Stacey Abrams came a lot closer to being the next governor of Georgia than I thought she would. Governor Brian Kemp won, but it was a tightly fought campaign and one that took far too long to be declared.

Apparently, Abrams’ near win and the victory by Lucy McBath for the House has emboldened Georgia Democrats to push for gun control in one of the most pro-gun states in the nation.

Georgia’s Democratic lawmakers have filed a flurry of bills this session that take nearly every possible approach to enacting more gun control in the state.

The proposals include efforts to require those who apply for gun licenses to get hands-on training before they carry concealed weapons, repeal the campus gun bill that was approved in 2017, and rid the state of a law that requires records be purged after five years for those who were involuntarily hospitalized for mental health treatment.

The proposals flowing into the legislative hoppers are likely futile.

Each legislative session lawmakers introduce similar legislation that would promote what they call “safe gun ownership.” And each year, none see the light of day.

Still, Democrats aren’t giving up, state Sen. Emanuel Jones said.

“We’re going to keep talking about it, and eventually someone will realize the value of these proposals,” the Ellenwood Democrat said.

There is no value to these proposals. It’s nothing more than a blatant attempt to infringe on the Second Amendment rights of Georgians with measures that do absolutely nothing to protect anyone.

Training requirements create an opportunity for barriers that prevent the lawful carrying of firearms to be constructed, for example. That’s why so many Georgians oppose these measures.

While Democrats in the state claim their proposals are popular, most folks on the streets don’t care all that much. If they do, they make a kneejerk reaction and say they support it until they realize the state has never required training and guess what? It’s never been an issue.

Yet Democrats delude themselves into thinking this is a winning strategy.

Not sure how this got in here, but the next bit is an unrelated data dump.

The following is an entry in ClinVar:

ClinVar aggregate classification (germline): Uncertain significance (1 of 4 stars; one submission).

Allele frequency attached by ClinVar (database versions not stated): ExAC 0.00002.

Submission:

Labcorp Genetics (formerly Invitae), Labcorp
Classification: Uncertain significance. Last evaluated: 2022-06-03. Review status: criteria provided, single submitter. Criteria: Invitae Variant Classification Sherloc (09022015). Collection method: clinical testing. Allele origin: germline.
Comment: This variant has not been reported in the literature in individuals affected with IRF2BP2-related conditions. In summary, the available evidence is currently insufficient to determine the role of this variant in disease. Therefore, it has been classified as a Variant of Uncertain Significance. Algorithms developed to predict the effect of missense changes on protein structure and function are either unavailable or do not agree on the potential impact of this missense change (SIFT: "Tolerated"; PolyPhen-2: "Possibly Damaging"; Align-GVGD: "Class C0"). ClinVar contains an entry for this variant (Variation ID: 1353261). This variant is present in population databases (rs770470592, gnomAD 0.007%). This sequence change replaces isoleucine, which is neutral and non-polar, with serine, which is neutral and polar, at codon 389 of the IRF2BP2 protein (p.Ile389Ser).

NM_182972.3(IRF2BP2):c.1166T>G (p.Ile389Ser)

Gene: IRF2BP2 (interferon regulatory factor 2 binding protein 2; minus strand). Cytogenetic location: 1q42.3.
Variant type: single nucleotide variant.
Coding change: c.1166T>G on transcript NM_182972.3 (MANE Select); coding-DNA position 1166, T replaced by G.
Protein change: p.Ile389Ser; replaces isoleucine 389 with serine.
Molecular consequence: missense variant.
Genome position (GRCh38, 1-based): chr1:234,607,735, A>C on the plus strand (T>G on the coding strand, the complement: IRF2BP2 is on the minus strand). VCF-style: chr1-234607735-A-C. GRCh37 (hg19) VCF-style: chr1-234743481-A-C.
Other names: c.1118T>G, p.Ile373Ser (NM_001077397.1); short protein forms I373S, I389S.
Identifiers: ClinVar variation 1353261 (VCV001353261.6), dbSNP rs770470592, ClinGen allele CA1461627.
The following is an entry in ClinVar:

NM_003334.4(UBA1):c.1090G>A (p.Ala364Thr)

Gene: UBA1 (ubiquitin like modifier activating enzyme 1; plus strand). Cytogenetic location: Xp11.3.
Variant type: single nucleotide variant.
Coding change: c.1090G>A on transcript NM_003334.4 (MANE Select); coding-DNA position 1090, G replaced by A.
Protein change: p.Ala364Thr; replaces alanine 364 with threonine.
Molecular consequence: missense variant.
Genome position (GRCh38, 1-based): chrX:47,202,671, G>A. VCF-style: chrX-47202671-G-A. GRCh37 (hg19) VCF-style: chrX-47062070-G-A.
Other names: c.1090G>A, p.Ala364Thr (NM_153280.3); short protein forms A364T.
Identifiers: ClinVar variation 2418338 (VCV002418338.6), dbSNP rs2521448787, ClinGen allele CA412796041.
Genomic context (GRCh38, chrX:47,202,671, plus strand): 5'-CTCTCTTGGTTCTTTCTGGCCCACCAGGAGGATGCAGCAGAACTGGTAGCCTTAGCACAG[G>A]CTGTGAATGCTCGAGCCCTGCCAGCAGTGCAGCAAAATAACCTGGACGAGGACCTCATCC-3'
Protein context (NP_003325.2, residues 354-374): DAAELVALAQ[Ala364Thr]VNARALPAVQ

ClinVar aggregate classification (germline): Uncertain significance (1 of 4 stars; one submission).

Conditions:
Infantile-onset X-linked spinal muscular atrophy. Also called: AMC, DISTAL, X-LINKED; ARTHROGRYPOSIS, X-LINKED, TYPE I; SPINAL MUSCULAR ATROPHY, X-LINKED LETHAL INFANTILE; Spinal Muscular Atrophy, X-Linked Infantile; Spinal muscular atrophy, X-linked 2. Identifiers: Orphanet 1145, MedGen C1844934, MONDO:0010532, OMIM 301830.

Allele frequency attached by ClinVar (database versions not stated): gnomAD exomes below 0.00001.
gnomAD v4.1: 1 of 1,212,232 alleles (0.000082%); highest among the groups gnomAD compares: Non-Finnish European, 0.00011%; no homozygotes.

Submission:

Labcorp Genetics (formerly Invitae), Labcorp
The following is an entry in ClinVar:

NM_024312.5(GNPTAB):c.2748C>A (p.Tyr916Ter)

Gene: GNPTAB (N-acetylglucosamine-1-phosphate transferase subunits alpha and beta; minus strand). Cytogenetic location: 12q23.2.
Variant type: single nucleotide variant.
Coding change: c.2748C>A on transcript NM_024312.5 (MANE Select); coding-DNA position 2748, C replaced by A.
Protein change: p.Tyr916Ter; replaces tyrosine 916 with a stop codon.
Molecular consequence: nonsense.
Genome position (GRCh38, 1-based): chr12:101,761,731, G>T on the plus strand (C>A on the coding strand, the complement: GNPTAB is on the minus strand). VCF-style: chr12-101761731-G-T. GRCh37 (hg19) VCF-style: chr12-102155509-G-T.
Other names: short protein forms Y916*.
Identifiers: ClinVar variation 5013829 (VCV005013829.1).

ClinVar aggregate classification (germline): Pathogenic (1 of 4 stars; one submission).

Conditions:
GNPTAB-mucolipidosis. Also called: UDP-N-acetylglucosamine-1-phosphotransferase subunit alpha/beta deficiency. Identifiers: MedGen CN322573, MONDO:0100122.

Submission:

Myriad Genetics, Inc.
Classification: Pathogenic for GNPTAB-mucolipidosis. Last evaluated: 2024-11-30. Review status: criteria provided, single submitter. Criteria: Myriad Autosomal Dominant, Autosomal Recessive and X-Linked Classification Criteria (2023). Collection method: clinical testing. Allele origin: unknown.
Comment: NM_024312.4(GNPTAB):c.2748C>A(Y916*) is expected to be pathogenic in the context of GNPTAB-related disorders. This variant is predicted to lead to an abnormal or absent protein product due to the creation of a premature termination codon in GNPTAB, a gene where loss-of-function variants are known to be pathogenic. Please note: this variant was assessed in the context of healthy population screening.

“It is part of our strategy to retake Georgia,” Jones said. Republicans have controlled the Legislature and the Governor’s Mansion since 2005. “It lets our constituency know what side we’re on,” he said.

Freshman state Sen. Sally Harrell, an Atlanta Democrat, said it was important that the first bill she filed was to reverse a 2017 law that allows people with state licenses to carry firearms on many parts of public college campuses.

“This law is wildly unpopular,” she said. “During my campaign, parents, students, and professors told me they feel less safe knowing kids can have guns in schools.”

Doesn’t Harrell’s comment say it all?

First, kids can’t have guns in schools. There is nothing in the law that permits children from even owning guns, much less carrying them.

Unless, of course, she’s talking about legal adults who are 21-years-old or older who happen to have a carry permit, meaning you’ve also been through all the background checks required.

Harrell is blatantly misrepresenting what the law allows in an effort to gin up support for a measure that keeps people safe on college campuses. There’s far less chance of something like the Virginia Tech shooting happening on a Georgia campus simply because there are lawful adults on the premises, often with handguns and a willingness to defend the lives of others.

But note that Georgia Democrats aren’t talking about that?

Luckily, even if they could get any of this to a vote, it’s not likely to pass. Even if that unlikely event also happened, it would have to be signed by Kemp who isn’t likely to back any of these measures.

In other words, it’s an exercise in futility. Unfortunately, though, it’s one that you have to guard against because these Democrats are making it very clear that they’re not interested in what’s best for Georgians, only in toeing the party line on guns.